The liners absorb and redistribute the applied forces of mastication by providing a layer of cushion, and thus the irritated and inflamed fragile oral tissues can restore their integrity and health, enhancing patient’s masticatory ability, chewing efficiency, and biting forces by improving the removable denture’s fitting and retention [5,6]. Despite the advantages found by relieving the oral irritated mucosa, the soft liners possess many shortcomings, which can be identified clinically when patients wear their relined dentures [7].
The most important issue is the invasion of such materials by different pathological microorganisms (predominantly C. albicans fungi), which colonize, attach, and disrupt the material integrity, causing oral mucosal infections called denture stomatitis. This makes denture wearing a more painful and challenging for the patients [8]. Denture stomatitis is a frequent pathological condition with redness and a burning sensation of underlying denture supporting mucosa (with both complete and partial dentures), and this more common in maxillary ridges than in mandibular ridges [4,9]. The term Candida comes from the Latin word candid, which literally means white. In general, Candida is a Gram positive fungus, with an oval or round shaped cell with a thin wall and very small diameter ranging from 3 to 30 μm. Candida have many different species, but the most predominant one is C. albicans, which represent more than 80% of the species isolated from the oral cavity [10,11].
The denture base, with its soft liner, should be cleansed thoroughly to avoid such colonization by C. albicans, and hence denture-related stomatitis. Many chemical and mechanical methods are used to disinfect the denture from the attached fungi, but excessive use of these disinfectants will adversely affect the serviceability of both materials [12]. However, using of these conventional cleansing methods might be compromised in some handicapped, geriatric, and hospitalized patients because of their difficulties with movement, loss of memory, and perceptive impairment [13].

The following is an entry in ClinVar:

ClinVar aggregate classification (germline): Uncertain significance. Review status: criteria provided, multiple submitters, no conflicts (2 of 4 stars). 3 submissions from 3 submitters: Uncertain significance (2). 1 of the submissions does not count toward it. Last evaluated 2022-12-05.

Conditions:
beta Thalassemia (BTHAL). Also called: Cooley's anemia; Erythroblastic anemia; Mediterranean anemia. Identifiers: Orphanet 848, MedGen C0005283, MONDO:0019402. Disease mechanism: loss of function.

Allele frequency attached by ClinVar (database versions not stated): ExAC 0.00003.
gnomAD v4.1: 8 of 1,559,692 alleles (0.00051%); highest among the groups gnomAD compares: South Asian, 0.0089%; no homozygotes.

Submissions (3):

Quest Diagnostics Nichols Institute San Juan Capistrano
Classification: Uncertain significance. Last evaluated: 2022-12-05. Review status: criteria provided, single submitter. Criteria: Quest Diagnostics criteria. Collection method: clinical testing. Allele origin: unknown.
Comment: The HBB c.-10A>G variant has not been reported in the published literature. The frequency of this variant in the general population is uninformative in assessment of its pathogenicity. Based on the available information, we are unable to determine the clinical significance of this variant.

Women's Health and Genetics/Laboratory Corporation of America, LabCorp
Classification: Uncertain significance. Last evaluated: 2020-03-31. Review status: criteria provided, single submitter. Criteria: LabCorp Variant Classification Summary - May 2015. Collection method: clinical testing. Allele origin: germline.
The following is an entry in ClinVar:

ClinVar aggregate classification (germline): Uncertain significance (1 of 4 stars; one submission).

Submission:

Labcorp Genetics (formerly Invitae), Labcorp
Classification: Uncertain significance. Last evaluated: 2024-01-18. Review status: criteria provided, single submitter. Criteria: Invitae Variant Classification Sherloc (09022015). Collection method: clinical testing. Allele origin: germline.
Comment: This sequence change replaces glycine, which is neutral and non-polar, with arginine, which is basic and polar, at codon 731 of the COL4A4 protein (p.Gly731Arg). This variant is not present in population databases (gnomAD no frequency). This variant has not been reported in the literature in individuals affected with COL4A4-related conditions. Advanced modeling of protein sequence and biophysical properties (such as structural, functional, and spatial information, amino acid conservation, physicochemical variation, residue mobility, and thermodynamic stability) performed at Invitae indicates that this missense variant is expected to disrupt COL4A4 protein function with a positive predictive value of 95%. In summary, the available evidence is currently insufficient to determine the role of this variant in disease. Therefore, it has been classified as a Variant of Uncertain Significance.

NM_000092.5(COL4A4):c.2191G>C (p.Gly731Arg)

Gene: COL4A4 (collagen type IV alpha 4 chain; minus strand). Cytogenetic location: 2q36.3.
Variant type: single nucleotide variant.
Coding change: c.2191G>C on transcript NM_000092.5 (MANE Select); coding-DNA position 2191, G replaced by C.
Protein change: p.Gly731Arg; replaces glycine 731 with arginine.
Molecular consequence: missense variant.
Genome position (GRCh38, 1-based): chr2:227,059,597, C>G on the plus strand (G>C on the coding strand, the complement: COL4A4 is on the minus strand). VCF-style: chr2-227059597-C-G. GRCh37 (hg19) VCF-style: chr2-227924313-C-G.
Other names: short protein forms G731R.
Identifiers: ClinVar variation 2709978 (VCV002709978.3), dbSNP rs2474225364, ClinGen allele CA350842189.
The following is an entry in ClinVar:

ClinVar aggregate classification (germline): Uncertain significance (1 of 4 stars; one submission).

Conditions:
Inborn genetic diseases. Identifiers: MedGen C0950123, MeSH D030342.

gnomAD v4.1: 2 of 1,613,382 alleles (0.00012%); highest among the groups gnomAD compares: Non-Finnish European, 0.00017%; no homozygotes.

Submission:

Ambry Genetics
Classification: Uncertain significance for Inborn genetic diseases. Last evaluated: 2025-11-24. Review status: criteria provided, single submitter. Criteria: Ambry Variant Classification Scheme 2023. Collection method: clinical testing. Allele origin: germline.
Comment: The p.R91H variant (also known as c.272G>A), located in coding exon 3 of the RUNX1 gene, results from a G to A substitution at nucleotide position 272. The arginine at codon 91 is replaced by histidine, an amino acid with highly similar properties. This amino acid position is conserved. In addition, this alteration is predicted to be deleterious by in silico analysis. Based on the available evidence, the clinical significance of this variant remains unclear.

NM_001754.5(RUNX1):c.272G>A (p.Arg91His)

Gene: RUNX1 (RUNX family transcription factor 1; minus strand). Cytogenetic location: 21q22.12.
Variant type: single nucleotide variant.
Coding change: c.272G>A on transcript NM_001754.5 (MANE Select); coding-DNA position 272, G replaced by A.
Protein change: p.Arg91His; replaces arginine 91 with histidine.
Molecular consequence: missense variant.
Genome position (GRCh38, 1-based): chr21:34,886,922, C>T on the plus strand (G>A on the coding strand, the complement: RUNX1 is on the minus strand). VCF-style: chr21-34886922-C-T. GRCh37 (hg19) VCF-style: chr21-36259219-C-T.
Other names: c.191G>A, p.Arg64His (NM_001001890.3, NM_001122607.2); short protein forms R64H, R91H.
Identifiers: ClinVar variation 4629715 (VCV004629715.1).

Many research studies had been conducted and are still continuing in order to obtain a suitable solution for the problem of C. albicans colonization. Al-Shammari et al. demonstrated that zein NPs could be a potential candidate as an antifungal agent, and their effectiveness can be expanded by loading them with transitional metal ions such as copper or chromium. Silver nanoparticles have also been shown as a potent inhibitors of C. albicans biofilm formation [14,15]. One research direction focused on adding antifungal agents within the soft liner material [16]. According to previous studies, TiO2 NPs are considered to be one of the most effective antifungal agents. Its antifungal or antimicrobial property is related to its crystal structure, shape, and size [17]. TiO2 NPs also exhibit eco-friendly biocidal properties, which are attributed to their strong oxidizing potential. It has been used against a wide range of infectious microbes, including various bacterial strains, endospores, fungi, algae, protozoa, viruses, microbial toxins, and prions [18]. TiO2 NPs are used for treating skin infections and by reducing the size of the nanoparticles, its antimicrobial activity can be increased [12,19]. In dentistry, the addition of TiO2 NPs is preferred because of their, excellent biocompatibility, low cost, high refractive index, white color, and corrosion resistance, as well as their chemically inactive, nontoxic, and excellent mechanical properties. Titanium is considered one of the fourth most available metals on Earth, following aluminum, iron, and magnesium [20,21,22].